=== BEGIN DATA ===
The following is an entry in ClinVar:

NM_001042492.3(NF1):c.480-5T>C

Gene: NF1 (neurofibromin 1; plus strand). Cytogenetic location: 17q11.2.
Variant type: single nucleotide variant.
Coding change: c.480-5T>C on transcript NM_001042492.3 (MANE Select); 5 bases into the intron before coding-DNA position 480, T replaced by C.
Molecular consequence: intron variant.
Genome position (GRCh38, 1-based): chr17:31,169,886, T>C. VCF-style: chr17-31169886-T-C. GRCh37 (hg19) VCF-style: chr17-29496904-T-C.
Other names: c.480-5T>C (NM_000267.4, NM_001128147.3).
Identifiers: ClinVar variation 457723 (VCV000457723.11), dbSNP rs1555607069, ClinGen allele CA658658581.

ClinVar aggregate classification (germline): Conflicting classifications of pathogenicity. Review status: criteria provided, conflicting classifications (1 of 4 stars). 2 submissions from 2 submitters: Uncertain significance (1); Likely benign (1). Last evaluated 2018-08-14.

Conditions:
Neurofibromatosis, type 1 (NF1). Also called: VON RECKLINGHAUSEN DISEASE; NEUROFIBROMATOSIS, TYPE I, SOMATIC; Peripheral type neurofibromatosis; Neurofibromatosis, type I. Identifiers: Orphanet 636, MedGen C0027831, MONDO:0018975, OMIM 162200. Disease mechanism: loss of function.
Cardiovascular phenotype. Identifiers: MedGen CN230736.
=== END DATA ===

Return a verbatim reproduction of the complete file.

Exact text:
The following is an entry in ClinVar:

NM_001042492.3(NF1):c.480-5T>C

Gene: NF1 (neurofibromin 1; plus strand). Cytogenetic location: 17q11.2.
Variant type: single nucleotide variant.
Coding change: c.480-5T>C on transcript NM_001042492.3 (MANE Select); 5 bases into the intron before coding-DNA position 480, T replaced by C.
Molecular consequence: intron variant.
Genome position (GRCh38, 1-based): chr17:31,169,886, T>C. VCF-style: chr17-31169886-T-C. GRCh37 (hg19) VCF-style: chr17-29496904-T-C.
Other names: c.480-5T>C (NM_000267.4, NM_001128147.3).
Identifiers: ClinVar variation 457723 (VCV000457723.11), dbSNP rs1555607069, ClinGen allele CA658658581.

ClinVar aggregate classification (germline): Conflicting classifications of pathogenicity. Review status: criteria provided, conflicting classifications (1 of 4 stars). 2 submissions from 2 submitters: Uncertain significance (1); Likely benign (1). Last evaluated 2018-08-14.

Conditions:
Neurofibromatosis, type 1 (NF1). Also called: VON RECKLINGHAUSEN DISEASE; NEUROFIBROMATOSIS, TYPE I, SOMATIC; Peripheral type neurofibromatosis; Neurofibromatosis, type I. Identifiers: Orphanet 636, MedGen C0027831, MONDO:0018975, OMIM 162200. Disease mechanism: loss of function.
Cardiovascular phenotype. Identifiers: MedGen CN230736.